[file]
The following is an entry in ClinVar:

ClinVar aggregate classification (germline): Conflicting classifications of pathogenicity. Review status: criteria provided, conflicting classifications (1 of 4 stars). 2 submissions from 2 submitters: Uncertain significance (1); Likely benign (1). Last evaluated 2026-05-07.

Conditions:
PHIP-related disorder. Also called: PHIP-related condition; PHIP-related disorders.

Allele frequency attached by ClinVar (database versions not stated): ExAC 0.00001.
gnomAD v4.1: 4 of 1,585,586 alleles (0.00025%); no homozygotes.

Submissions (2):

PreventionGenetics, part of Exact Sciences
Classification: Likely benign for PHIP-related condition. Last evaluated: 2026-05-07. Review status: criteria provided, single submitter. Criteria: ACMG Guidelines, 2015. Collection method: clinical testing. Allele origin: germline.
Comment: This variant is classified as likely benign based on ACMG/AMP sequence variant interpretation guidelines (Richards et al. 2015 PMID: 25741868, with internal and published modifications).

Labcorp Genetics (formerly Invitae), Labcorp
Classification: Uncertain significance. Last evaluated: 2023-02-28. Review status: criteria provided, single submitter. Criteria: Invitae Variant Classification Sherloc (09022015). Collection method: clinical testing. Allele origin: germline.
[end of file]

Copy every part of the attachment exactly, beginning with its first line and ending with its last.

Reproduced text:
The following is an entry in ClinVar:

ClinVar aggregate classification (germline): Conflicting classifications of pathogenicity. Review status: criteria provided, conflicting classifications (1 of 4 stars). 2 submissions from 2 submitters: Uncertain significance (1); Likely benign (1). Last evaluated 2026-05-07.

Conditions:
PHIP-related disorder. Also called: PHIP-related condition; PHIP-related disorders.

Allele frequency attached by ClinVar (database versions not stated): ExAC 0.00001.
gnomAD v4.1: 4 of 1,585,586 alleles (0.00025%); no homozygotes.

Submissions (2):

PreventionGenetics, part of Exact Sciences
Classification: Likely benign for PHIP-related condition. Last evaluated: 2026-05-07. Review status: criteria provided, single submitter. Criteria: ACMG Guidelines, 2015. Collection method: clinical testing. Allele origin: germline.
Comment: This variant is classified as likely benign based on ACMG/AMP sequence variant interpretation guidelines (Richards et al. 2015 PMID: 25741868, with internal and published modifications).

Labcorp Genetics (formerly Invitae), Labcorp
Classification: Uncertain significance. Last evaluated: 2023-02-28. Review status: criteria provided, single submitter. Criteria: Invitae Variant Classification Sherloc (09022015). Collection method: clinical testing. Allele origin: germline.